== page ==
I started this blog post about a month ago, which tells you how difficult it’s been for me to write. But despite how hard it is to look back at the bad, it’s also proving cathartic, because it’s making me celebrate the good and look forward to the…um, gooder. More goodness. Better goodness.
So, here goes:
Roughly a year ago, I…
- was still recovering from the death of my father in January 2010
- was continuing to deal with my oldest sister’s severe aneurysm in December 2010 and the resultant cross-country travel (four times in seven months, and counting…)
- was reeling from Ken’s near-fatal motorcycle accident, major surgery, and recovery (which necessitated my being his primary caregiver for several months)
- assumed I was just dealing with stress, and didn’t know that my perimenopause had turned into menopause and that my hormones were, quite frankly, FUBAR
- was so wound up in perfectionism that when I tore a tendon in my left hand and it hurt to do dishes and my acupuncturist suggested I use paper plates and disposable tableware, I almost levitated off the table in horror
- not to mention that I’d just torn a tendon in my left hand and had been told not to type for four months, meaning I couldn’t do much of anything work-wise
- continued to do the jobs I’d volunteered for because I didn't want to let anyone down, fully convinced I could do them despite the energy I was putting into taking care of my loved ones (and not putting into taking care of myself)
- wondered why some people I’d long called friends had seemingly abandoned me
- was seriously wondering if I’d ever write again, given that I couldn’t find the enthusiasm for even stupid only-I-would-ever-read-it fun stuff—which then made me wonder WTH I was going to do with the rest of my life and, honestly, who I was if I wasn’t a writer, which I’d identified myself as and worked towards since I was 12 years old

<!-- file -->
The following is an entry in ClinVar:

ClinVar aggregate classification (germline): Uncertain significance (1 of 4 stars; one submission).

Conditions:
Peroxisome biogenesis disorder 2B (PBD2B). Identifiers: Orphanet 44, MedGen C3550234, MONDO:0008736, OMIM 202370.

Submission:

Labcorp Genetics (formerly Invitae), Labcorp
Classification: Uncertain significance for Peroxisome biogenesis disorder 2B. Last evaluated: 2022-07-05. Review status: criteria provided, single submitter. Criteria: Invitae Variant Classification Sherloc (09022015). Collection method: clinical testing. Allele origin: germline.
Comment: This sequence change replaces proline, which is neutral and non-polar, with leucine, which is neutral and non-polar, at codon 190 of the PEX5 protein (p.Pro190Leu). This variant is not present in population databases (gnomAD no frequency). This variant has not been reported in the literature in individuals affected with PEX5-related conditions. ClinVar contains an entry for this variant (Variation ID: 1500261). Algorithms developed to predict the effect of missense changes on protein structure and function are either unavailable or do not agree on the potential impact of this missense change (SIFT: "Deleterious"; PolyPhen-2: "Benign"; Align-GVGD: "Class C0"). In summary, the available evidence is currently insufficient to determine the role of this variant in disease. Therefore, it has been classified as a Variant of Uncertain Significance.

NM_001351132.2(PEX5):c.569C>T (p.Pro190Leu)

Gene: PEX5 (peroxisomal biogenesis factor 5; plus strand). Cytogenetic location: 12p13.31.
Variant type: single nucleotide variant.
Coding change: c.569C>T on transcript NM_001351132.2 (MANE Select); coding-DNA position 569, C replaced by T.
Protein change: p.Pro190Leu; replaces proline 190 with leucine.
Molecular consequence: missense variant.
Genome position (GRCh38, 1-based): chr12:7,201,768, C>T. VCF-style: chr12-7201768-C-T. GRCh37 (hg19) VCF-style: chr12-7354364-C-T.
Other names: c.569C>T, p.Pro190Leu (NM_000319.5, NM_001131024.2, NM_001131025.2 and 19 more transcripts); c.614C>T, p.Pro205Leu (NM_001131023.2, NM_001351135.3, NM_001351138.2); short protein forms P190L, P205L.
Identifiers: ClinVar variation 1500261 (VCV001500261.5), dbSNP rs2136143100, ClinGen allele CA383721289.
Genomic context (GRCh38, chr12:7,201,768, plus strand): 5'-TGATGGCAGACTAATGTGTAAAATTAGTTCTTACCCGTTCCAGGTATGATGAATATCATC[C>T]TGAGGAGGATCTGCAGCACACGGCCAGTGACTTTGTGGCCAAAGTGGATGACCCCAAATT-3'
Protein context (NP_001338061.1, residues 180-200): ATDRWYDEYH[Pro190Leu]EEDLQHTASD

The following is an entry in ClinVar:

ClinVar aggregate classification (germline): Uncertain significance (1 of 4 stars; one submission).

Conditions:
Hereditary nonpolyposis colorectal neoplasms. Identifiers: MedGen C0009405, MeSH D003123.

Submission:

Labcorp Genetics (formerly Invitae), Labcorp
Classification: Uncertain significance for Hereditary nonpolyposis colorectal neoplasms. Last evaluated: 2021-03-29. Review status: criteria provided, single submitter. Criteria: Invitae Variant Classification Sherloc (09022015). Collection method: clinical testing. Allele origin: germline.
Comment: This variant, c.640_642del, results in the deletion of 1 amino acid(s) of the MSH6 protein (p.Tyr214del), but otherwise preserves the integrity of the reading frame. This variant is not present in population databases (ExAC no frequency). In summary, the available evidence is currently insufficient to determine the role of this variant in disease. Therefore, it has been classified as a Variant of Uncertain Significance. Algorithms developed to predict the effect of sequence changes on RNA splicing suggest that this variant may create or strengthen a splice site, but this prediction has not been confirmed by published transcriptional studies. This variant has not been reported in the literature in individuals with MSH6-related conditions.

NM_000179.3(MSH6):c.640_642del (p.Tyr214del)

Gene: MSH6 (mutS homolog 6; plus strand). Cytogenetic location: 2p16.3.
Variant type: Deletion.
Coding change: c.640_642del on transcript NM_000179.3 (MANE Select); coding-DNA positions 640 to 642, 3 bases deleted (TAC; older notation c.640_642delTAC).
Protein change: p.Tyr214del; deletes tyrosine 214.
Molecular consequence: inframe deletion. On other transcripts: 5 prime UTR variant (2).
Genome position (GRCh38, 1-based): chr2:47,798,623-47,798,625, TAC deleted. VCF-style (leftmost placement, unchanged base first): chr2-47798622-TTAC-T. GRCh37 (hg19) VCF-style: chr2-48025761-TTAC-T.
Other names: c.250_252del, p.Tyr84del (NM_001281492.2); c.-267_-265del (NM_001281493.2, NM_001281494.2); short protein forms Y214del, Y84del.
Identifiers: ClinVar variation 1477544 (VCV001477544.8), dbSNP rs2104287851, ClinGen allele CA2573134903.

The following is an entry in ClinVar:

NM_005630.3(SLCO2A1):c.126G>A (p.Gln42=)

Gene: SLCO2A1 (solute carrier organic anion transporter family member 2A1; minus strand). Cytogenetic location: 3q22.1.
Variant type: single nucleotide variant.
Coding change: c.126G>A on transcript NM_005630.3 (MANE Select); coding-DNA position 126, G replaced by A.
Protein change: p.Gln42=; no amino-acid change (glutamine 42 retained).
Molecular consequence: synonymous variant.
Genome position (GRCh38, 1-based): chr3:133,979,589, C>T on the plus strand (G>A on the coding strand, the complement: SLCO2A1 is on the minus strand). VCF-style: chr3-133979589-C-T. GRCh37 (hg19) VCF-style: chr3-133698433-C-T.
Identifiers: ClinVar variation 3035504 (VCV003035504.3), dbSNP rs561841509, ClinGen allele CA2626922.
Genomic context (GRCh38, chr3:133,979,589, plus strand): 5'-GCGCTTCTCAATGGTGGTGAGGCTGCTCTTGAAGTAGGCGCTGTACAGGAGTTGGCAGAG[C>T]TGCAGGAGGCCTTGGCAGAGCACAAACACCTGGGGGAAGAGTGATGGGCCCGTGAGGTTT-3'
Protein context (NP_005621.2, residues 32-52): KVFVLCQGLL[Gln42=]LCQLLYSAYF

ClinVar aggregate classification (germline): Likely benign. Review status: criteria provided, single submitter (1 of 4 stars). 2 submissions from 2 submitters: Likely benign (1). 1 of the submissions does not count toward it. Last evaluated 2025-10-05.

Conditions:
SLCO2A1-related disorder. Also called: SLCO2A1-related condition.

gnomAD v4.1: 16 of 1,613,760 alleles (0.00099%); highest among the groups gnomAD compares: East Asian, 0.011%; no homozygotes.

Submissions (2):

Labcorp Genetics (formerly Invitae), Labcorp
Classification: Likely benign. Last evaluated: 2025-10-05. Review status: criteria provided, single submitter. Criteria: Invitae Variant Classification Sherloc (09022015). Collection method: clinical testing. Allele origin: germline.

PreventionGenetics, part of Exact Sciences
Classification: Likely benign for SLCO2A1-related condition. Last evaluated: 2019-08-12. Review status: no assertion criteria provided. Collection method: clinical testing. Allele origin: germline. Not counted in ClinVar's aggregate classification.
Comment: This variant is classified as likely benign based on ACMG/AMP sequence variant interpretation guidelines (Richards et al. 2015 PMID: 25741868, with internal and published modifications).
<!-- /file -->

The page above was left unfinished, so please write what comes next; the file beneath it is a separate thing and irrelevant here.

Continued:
I’ve been pondering, over the past month or two, how different my life is now. How much better it is. How I didn’t realize how fucking awful it was a year ago, how depressed and anxious and screwed up and lost I was.
The irony is that in public—on my blog, on FB/Twitter, even to anyone except close friends/family—I put on a good face. (As good a face I could, anyway. I know my stress manifested in less-than-positive ways.) I asked for help, and when I didn’t get it, I shrugged and soldiered on, because that’s what one does.
My goal here isn’t to garner sympathy (in fact, responses to that end would probably make me feel bad at this point). It’s more to chronicle the changes for myself, to be able to look back and say “Yes, it was horrible, but I got through it, and if/when things get horrible again, this will remind me that I can and will get through it again.” (Although I’m putting the positive out there that it’s not going to get that horrible again.)
Things are so, so, so much better. My health isn’t perfect, but it feels like a 180 in some areas. December’s month-long cold notwithstanding, I have energy, I have strength. I ran my first full 5K a month ago. I can do double suspension exercises in the TRX bands. I go up and down the stairs without thinking about it (as opposed to when my back was so bad, if I forgot something on one floor, I simply went on without it).
I have my brain back, and I have some of my creativity back, and it’s coming back more and more, and I know that eventually I’ll get my focus back (I see that as something to work on, not wait for, at any rate).
I’m excited about moving my business into the upstairs office, where I’ll have more room to both write and publish, and I’m excited about doing some more fun work on the house in the process (e.g., the downstairs office).
I’ve let go of the so-called friends who had already let go of me, and found great joy in the amazing friends who stood by me through the worst of times. I’ve spent quality time with family, and rejoiced in my sister’s slow but steady successes.
I was reminded, time and again, how music heals me, how it reaches into my soul and helps me find the light. It’s my sacred circle, my way of connecting with the divine.
All of this spirals down into the tattoo I got in the middle of all the darkness: The Good Catches Up. Sometimes it takes a little while, but in the end, it does.
I’m going to keep putting the good out there into the world, and tomorrow I’ll talk about my plans for the beginning of 2013 and beyond.
A magickal New Year’s Eve to you all. Leave the bad behind in 2012, and embrace the good!
Listening to: “New Year’s Eve,” Taylor Mills